Steve

Well, I’m back at it. I have returned from my work trip and uploaded the changes to the code. While it compiles fine and loads to the arduino, the sensor seems to be working well… My led doesn’t switch to high. Further, when in serial view, I’m still getting numbers in the thousands e.g. S1 4500 (which is indicating distance) but this isn’t what I’ve asked it to do.

So I have two problems I believe.

1st is that my code isn’t correctly asking the arduino to calculate distance in inches.

2nd is that the LED isn’t switching to high when it sees a distance less than 18"

Thoughts?

const int pwPin1 = 3; // Yellow signal wire
long sensor1, inches;
#define led 13  //Blue signal
#define buzzer 11 //Orange signal

int sound = 250;

void setup () {
  Serial.begin(9600);
  pinMode(pwPin1, INPUT);
  pinMode(led, OUTPUT);
pinMode(buzzer, OUTPUT);
}

void read_sensor()
{  sensor1 = pulseIn(pwPin1, HIGH);
  ;inches = sensor1 / 147; // inches output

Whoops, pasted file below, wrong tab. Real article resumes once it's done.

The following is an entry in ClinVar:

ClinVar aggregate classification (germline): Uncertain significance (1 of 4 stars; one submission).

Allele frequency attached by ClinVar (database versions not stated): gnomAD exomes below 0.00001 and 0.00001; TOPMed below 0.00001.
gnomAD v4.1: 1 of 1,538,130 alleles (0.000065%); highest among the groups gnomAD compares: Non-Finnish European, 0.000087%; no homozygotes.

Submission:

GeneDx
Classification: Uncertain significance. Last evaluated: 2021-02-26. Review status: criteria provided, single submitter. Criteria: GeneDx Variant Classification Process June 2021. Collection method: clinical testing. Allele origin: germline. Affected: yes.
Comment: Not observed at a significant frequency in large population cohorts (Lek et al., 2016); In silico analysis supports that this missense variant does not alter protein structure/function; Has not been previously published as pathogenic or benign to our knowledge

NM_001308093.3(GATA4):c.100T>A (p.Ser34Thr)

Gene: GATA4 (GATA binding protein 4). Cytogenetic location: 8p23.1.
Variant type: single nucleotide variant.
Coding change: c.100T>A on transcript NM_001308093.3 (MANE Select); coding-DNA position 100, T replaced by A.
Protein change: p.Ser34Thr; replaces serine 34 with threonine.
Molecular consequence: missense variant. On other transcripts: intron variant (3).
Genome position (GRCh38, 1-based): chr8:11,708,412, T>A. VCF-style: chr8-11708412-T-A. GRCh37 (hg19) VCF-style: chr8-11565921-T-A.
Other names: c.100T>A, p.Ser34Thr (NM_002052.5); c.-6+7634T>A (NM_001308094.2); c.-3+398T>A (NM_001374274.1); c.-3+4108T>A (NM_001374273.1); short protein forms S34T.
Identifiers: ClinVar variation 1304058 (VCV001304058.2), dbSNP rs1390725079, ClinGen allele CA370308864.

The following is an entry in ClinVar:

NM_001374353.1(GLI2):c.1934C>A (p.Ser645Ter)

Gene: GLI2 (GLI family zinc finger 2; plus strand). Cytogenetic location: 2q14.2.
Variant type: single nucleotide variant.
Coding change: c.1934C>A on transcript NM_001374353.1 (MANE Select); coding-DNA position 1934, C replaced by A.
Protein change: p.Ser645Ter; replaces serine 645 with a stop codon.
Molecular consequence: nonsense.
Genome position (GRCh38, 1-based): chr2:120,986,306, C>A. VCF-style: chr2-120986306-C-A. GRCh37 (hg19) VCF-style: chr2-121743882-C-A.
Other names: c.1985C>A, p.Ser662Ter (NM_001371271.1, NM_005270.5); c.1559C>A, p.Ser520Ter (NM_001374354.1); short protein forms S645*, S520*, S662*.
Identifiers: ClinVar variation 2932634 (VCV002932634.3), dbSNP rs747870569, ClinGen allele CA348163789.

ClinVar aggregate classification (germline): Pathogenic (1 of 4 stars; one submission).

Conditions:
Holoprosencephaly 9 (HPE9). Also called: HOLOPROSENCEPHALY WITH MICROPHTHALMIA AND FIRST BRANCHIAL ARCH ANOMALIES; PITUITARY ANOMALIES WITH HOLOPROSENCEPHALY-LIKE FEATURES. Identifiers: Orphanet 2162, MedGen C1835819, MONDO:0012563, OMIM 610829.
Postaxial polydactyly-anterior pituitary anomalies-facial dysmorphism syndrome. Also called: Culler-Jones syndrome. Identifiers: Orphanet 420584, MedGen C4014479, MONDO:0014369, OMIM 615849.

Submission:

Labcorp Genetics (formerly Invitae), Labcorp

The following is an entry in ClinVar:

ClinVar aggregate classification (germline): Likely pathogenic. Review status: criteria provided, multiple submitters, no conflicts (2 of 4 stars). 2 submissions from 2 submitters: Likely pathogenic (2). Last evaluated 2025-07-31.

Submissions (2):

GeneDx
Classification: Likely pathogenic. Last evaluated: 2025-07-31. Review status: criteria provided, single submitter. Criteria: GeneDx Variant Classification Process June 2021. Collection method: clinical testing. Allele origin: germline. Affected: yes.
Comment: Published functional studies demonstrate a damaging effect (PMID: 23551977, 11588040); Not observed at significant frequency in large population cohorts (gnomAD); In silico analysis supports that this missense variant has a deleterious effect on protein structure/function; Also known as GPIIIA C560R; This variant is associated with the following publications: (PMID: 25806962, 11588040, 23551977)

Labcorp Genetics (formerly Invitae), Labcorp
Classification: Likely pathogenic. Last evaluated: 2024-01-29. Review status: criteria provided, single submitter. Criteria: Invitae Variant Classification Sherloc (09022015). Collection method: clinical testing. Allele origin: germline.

}

void printall(){         
  Serial.print("S1");
  Serial.print(" ");
  Serial.print(sensor1); 
  Serial.println(""); 


}

void loop () {
  read_sensor();    
  printall();
   if (inches <= 20) {
    digitalWrite(led, HIGH);
    sound = 250; //Sensor within 20 inches
}
  else {
    digitalWrite(led,LOW);
  }
  delay(250); //refresh 1/4 second
}

Why not add a print of inches to printAll() so you can see exactly what you’re working with?

Anyway if sensor1 = 4500 then inches isn’t <= 20. It needs to be below 2940.

Steve

I agree. I’ll have it say inches in the print loop. At this point… is it possible to have it “print” the inches… and then use that information to determine how far it is from an object… e.g. Inches 20 and if <=20 then digitalWrite (led, HIGH); ???

This is where I seem to be getting mixed up.

Again, I’m not sure I’ve written it correctly, as at some point I changed the if statement to look for the high (raw) numbers I’m getting and it still doesn’t turn on.

Matt